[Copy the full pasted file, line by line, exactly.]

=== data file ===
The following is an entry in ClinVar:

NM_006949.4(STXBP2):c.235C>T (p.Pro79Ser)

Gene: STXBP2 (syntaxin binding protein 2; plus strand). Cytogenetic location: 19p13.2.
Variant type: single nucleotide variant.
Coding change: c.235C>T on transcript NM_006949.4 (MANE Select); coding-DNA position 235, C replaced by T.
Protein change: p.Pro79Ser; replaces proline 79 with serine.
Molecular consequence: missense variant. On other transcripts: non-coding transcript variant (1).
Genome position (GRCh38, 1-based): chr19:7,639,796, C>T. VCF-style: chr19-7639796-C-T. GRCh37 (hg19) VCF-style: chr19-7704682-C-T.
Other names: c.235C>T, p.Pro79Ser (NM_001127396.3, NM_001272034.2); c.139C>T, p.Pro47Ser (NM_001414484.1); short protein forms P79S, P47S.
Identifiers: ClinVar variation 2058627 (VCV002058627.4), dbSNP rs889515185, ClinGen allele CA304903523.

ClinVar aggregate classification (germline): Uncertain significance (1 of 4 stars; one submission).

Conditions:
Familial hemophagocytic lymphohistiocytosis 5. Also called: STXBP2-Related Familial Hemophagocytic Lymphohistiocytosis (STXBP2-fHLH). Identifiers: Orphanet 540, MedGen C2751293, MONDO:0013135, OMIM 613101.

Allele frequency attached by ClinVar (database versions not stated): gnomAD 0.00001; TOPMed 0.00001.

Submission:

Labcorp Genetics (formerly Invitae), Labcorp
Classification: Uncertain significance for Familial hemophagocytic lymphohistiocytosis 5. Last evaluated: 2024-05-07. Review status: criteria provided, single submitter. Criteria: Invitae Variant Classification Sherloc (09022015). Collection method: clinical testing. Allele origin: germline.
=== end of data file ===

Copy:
The following is an entry in ClinVar:

NM_006949.4(STXBP2):c.235C>T (p.Pro79Ser)

Gene: STXBP2 (syntaxin binding protein 2; plus strand). Cytogenetic location: 19p13.2.
Variant type: single nucleotide variant.
Coding change: c.235C>T on transcript NM_006949.4 (MANE Select); coding-DNA position 235, C replaced by T.
Protein change: p.Pro79Ser; replaces proline 79 with serine.
Molecular consequence: missense variant. On other transcripts: non-coding transcript variant (1).
Genome position (GRCh38, 1-based): chr19:7,639,796, C>T. VCF-style: chr19-7639796-C-T. GRCh37 (hg19) VCF-style: chr19-7704682-C-T.
Other names: c.235C>T, p.Pro79Ser (NM_001127396.3, NM_001272034.2); c.139C>T, p.Pro47Ser (NM_001414484.1); short protein forms P79S, P47S.
Identifiers: ClinVar variation 2058627 (VCV002058627.4), dbSNP rs889515185, ClinGen allele CA304903523.

ClinVar aggregate classification (germline): Uncertain significance (1 of 4 stars; one submission).

Conditions:
Familial hemophagocytic lymphohistiocytosis 5. Also called: STXBP2-Related Familial Hemophagocytic Lymphohistiocytosis (STXBP2-fHLH). Identifiers: Orphanet 540, MedGen C2751293, MONDO:0013135, OMIM 613101.

Allele frequency attached by ClinVar (database versions not stated): gnomAD 0.00001; TOPMed 0.00001.

Submission:

Labcorp Genetics (formerly Invitae), Labcorp
Classification: Uncertain significance for Familial hemophagocytic lymphohistiocytosis 5. Last evaluated: 2024-05-07. Review status: criteria provided, single submitter. Criteria: Invitae Variant Classification Sherloc (09022015). Collection method: clinical testing. Allele origin: germline.